Our first expedition on the East Coast is at the Loxahatchee River - Lake Worth Creek Aquatic Preserve - an
inland freshwater river that feeds directly into the Atlantic Ocean. The aquatic preserve is a small but dynamic
estuary located in northern Palm Beach and southern Martin counties, known for its fishing, boating and prime
residential development. The Loxahatchee River consists of three forks: north, northwest, and southwest. These
three freshwater tributaries drain into the Loxahatchee River Estuary, then east to the Indian River Lagoon
and the Atlantic Ocean. The Loxahatchee River's northwest fork was named a National Wild and Scenic River in
1985. The river's timeless beauty is enchanting as it winds its way through the Jonathan Dickinson State Park,
passing under a canopy of old cypress trees.
Richard E. Roberts, park biologist, tells us about the importance of public education and the beauty of the
Richard E. Roberts:
I think it's always been a good way to get the public involved in the river, get out on the river, provide them
tours, provide them access to go down the river, to chit-chat with them and talk with them about some of the
things that are going on. And that's the whole effort. We can put people in a boat and get a lot accomplished. As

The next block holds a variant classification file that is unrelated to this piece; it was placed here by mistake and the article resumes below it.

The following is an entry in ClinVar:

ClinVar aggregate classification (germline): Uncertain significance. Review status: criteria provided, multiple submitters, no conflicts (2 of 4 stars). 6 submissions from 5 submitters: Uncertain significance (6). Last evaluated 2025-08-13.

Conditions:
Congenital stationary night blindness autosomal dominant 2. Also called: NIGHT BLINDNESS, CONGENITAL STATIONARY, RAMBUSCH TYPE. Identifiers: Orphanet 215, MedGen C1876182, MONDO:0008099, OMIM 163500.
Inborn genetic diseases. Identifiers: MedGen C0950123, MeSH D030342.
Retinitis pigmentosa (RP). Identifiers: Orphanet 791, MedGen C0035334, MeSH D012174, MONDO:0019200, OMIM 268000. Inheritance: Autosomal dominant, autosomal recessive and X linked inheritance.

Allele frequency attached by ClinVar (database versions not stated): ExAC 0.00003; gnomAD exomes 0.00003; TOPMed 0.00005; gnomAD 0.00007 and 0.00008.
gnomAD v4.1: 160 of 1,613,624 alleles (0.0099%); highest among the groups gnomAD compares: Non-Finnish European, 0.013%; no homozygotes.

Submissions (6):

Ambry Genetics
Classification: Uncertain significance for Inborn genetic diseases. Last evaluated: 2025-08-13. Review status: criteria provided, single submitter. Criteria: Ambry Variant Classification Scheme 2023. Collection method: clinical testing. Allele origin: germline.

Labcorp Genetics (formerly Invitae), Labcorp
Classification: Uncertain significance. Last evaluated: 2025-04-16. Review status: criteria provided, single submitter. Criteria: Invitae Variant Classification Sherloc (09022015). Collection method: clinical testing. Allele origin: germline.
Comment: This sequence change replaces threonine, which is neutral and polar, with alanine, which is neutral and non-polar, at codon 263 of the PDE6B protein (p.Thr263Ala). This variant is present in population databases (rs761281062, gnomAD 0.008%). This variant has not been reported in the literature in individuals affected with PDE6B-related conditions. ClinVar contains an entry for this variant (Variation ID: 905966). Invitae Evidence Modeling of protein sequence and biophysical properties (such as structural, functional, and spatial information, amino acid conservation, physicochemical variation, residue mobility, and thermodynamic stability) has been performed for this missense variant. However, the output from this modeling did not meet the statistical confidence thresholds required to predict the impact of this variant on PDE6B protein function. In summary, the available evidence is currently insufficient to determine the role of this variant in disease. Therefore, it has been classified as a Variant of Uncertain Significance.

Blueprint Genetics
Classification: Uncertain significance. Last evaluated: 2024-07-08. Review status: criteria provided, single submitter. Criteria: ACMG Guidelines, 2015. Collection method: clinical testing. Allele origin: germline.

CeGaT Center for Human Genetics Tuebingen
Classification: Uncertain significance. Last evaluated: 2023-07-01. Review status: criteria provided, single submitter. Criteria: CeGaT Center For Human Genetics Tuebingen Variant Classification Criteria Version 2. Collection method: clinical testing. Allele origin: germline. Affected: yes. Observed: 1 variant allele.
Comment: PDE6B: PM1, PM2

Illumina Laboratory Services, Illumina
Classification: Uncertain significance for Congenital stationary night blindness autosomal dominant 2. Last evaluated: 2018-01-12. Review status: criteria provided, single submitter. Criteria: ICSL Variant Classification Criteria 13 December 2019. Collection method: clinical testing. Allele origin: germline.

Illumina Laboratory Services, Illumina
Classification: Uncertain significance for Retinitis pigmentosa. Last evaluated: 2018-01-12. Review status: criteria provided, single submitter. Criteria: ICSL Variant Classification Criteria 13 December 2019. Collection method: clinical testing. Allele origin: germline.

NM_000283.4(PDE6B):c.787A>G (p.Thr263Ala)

we go up the river, we can talk about the different changes that are going on and just see them. It's a very
effective way to educate the public, politicians, just everybody about what’s going on.
Loxahatchee River #33
Photo: Clyde Butcher
Water quality means life to the estuary, effecting its health and its plant and animal species. Agricultural and
residential development have modified most of the Loxahatchee River drainage basin area and caused freshwater
Richard E Roberts:
We are situated in such a neat area because of the climate here. You have both temperate species that come down
from the north and then you have also this tropical vegetation coming up from the south. You have off the inlet
side you have your salt water plants and animals coming in here and vice versa you have fresh water coming out.
It makes this great blend of diversity in the basin which is kinda really neat as far as the river system is
concerned. In the northwest fork was this canopy effect of the cypress and the hardwoods. Most phenomenal thing
about this river and its uniqueness is the fact that it's still here.
Visitors to the Jonathan Dickinson State Park visit several archaeological and cultural sites, including the
early 1900s outpost of Trapper Nelson, known as the "Wild Man of the Loxahatchee". Other activities include
commercial boating, canoeing, kayaking, fishing and nature watching.
Richard E Roberts:
It's a concern of the Park Service how many people go down the river, what kind of experience that they have.
If you particularly what to go down the river early in the morning to experience the wildlife, the close quiet
conversation, I think there should be that time and place for that river experience. There also is the time and
experience for you to go out and enjoy a group of people, and chit-chat and have fun as well. And just the
quietness of being out there in the wilderness being able to kinda collect your thoughts, a spiritual awakening
can happen and really enjoying that experience.